Theatre Reviews: Yes, Must Be Nice

Jimmy Doyle

A play that transports us back to the ups and downs of the referendum, and the experience of growing up as a gay Irish American, two must-see reviews from the International Dublin Gay Theatre Festival.



Rating *****

Collette Cullen’s new play, Yes, captures the tears, the anger, the laughter, and the camaraderie of the emotional journey to the referendum, effectively transporting us back to the time when Ireland became the first country to put Marriage Equality to a popular vote. It follows four very different characters on the referendum campaign: a middle-aged gay rights activist, a passionate Mother canvassing for her gay son, a young lesbian in a relationship she perpetually frets about, and a closeted young gay man from the country.

It would be impossible to single one performance out of this ensemble, who are all very well served by Cullen’s tightly wound script. The play cleverly weaves the four character’s backstories with the (not always positive) experience of canvassing on Dublin’s North Side, and Cullen succeeds in creating an uplifting, clever and funny piece that has real heart. Seraina Vogel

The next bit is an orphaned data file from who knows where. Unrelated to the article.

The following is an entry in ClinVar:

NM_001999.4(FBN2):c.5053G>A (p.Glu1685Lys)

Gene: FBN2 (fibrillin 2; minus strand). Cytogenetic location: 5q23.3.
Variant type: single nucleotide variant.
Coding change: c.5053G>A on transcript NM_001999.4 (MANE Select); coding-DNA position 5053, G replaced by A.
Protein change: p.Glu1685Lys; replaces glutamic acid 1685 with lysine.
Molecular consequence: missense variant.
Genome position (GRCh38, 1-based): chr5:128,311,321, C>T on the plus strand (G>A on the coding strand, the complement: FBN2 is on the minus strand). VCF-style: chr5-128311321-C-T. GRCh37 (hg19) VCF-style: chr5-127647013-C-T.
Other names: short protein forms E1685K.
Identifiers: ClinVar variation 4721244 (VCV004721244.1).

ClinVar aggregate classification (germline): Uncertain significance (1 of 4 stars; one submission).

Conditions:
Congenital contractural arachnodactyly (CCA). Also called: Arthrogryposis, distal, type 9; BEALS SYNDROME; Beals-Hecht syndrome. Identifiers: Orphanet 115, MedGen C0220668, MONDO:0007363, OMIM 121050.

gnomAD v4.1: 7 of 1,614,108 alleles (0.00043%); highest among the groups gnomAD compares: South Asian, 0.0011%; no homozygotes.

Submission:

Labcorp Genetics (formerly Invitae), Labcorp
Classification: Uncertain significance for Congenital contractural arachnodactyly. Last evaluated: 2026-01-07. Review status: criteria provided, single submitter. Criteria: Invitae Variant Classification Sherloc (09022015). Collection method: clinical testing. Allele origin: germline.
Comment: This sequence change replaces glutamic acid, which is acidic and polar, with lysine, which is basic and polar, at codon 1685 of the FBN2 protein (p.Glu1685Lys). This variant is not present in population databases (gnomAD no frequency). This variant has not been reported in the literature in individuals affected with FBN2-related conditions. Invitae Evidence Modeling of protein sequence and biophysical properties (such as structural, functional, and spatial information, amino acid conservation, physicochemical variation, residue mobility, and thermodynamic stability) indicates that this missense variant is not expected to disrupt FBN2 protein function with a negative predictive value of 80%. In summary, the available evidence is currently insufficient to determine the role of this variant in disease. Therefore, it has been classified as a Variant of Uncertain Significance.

Yes continues at the Pearse Centre Theatre, until May 14 at 7.30pm with a matinee on Saturday at 2.30pm. Tickets available here or on the door.


Must Be Nice

Rating *****

Jimmy Doyle is an Irish-American, but really, in his heart he feels more Irish. Growing up in a Irish-American neighbourhood in Chicago, he has dreams of uniting Ireland aged five and religiously goes to mass. In this extremely funny one man show, produced by Irish singer Brian Kennedy, Doyle introduces his parents and siblings, and shares stories about them growing up in America, exploring the connection with his Irish heritage and his love for the home country.

Doyle is a fantastic teller of tales, captivating the audience with his anecdotes not just about his family, but also in a charmingly self-deprecating way, about himself. If occasionally his notion about what Ireland is now can seem a bit dated, this reflects his experience of growing up in a community where inevitably Ireland was to some extent frozen in time by people forced to leave it.

The performance flows with ease and is spiked with humour and pathos, making a connection with the audience that seems as effortless as it is immediate. A must-see of the festival. Seriana Vogel

‘Must Be Nice’ continues at the Pearse Centre Theatre, until May 14 at 9pm, with a matinee on Saturday 14 at 4pm. Tickets available here or on the door.

© 2016 GCN (Gay Community News). All rights reserved.

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